Why It’s Time to Restore 1930’s Separation of Banking and Gambling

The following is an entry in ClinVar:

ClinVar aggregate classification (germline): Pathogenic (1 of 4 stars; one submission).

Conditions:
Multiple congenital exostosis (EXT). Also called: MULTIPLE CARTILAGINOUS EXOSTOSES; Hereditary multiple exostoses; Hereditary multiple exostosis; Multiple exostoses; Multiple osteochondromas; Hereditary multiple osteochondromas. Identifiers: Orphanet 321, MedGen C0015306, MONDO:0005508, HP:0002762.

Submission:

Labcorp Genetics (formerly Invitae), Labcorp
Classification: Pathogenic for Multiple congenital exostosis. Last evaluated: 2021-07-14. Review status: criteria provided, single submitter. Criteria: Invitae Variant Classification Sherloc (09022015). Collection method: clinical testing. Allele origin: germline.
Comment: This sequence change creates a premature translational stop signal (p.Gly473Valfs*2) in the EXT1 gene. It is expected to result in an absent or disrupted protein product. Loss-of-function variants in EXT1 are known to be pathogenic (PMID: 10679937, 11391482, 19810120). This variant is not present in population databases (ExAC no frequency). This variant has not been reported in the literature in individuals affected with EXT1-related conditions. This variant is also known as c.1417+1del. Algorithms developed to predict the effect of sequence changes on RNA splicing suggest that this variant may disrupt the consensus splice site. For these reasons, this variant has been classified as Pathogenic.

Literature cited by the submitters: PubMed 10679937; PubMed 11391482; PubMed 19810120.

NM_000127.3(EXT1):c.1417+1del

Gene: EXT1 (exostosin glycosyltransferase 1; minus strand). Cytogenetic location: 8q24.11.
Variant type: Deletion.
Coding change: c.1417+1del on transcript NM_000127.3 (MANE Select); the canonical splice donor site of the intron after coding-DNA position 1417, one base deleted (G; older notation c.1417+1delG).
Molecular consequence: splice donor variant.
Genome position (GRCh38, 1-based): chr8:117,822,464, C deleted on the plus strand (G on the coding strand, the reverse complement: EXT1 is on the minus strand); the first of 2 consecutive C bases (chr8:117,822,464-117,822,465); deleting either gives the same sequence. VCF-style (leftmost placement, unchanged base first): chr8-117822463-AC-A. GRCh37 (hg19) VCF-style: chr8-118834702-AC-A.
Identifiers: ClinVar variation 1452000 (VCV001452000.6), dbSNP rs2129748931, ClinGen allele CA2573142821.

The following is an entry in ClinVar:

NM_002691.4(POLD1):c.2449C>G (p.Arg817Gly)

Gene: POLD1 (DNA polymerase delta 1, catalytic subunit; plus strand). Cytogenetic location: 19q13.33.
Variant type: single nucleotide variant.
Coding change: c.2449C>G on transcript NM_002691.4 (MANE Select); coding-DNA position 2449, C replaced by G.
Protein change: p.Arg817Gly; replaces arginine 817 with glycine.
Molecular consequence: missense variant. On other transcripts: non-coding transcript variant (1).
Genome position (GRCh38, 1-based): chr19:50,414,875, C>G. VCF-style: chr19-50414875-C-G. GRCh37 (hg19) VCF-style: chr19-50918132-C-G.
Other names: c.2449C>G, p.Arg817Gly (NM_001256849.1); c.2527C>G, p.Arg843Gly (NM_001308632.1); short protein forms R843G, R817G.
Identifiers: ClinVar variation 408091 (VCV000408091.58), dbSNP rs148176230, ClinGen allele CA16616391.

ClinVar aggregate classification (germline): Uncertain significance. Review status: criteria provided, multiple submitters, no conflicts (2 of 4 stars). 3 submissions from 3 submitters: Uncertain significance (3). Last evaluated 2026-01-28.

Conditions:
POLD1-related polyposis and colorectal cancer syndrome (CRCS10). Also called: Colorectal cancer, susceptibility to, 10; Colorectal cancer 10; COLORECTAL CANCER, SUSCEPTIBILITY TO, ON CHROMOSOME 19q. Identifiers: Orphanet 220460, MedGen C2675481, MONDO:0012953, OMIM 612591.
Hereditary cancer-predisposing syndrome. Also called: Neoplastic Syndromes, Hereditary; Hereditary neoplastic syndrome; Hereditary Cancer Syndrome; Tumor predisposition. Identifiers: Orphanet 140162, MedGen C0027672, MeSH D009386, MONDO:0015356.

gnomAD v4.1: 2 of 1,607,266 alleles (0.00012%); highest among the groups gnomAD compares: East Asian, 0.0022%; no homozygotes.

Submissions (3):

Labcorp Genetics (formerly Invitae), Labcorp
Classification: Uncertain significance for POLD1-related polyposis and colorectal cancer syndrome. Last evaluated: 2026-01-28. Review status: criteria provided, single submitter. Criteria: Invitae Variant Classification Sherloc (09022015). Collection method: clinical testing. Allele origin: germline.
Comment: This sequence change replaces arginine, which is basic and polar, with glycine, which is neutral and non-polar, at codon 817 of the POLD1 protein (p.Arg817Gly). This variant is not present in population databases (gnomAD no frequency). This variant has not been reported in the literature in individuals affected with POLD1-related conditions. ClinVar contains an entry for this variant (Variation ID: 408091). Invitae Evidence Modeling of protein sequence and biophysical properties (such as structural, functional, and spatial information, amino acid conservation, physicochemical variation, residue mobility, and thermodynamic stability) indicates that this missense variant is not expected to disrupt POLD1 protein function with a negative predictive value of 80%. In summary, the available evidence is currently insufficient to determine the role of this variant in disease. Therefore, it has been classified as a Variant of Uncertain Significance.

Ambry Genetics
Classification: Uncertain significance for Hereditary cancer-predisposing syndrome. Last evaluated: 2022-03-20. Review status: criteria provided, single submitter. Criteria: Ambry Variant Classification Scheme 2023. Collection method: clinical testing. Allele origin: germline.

June 19, 2013 — Eighty years ago, on June 16, 1933, President Franklin Roosevelt signed the National Banking Act, also known as “Glass-Steagall,” in reference to Sen. Carter Glass (D-Va.) and Rep. Henry Steagall (D-Ala.). The law socialized deposit insurance, with creation of the Federal Deposit Insurance Corp. In exchange for guaranteeing the deposits of bank customers, Glass-Steagall steered FDIC banks into engaging in socially useful activity, notably making loans to businesses and consumers. Whether Glass-Steagall would have prevented the financial crash of 2008 will be endlessly debated in policy circles, but the case for reinstatement draws widespread and sometimes unexpected support.